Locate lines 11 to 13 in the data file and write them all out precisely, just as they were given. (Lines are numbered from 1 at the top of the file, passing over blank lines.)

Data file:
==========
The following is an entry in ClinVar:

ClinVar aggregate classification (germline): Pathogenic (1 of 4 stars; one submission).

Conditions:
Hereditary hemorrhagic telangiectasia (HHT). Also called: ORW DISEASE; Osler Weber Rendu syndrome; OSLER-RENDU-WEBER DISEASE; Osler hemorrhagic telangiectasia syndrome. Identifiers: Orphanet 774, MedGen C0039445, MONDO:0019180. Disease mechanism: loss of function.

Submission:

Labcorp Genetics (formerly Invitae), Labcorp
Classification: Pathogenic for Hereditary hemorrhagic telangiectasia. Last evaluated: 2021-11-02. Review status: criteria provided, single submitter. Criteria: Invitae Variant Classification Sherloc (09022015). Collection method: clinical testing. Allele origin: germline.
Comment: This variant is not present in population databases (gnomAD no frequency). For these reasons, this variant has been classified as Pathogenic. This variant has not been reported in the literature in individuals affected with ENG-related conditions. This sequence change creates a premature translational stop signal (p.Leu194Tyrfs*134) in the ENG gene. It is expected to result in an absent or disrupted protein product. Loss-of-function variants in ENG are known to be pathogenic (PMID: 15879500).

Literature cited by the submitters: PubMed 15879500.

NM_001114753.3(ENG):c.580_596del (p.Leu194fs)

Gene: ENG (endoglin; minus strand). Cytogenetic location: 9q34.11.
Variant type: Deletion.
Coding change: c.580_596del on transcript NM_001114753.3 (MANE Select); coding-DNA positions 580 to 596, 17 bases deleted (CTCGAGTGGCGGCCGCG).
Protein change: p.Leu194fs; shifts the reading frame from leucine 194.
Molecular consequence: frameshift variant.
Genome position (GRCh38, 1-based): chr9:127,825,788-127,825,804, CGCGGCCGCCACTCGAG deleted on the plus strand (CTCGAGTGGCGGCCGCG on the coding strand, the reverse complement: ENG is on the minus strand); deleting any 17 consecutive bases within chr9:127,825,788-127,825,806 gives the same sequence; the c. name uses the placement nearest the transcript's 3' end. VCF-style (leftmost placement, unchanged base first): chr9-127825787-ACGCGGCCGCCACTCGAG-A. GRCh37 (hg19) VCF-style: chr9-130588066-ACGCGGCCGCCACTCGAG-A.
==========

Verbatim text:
Gene: ENG (endoglin; minus strand). Cytogenetic location: 9q34.11.
Variant type: Deletion.
Coding change: c.580_596del on transcript NM_001114753.3 (MANE Select); coding-DNA positions 580 to 596, 17 bases deleted (CTCGAGTGGCGGCCGCG).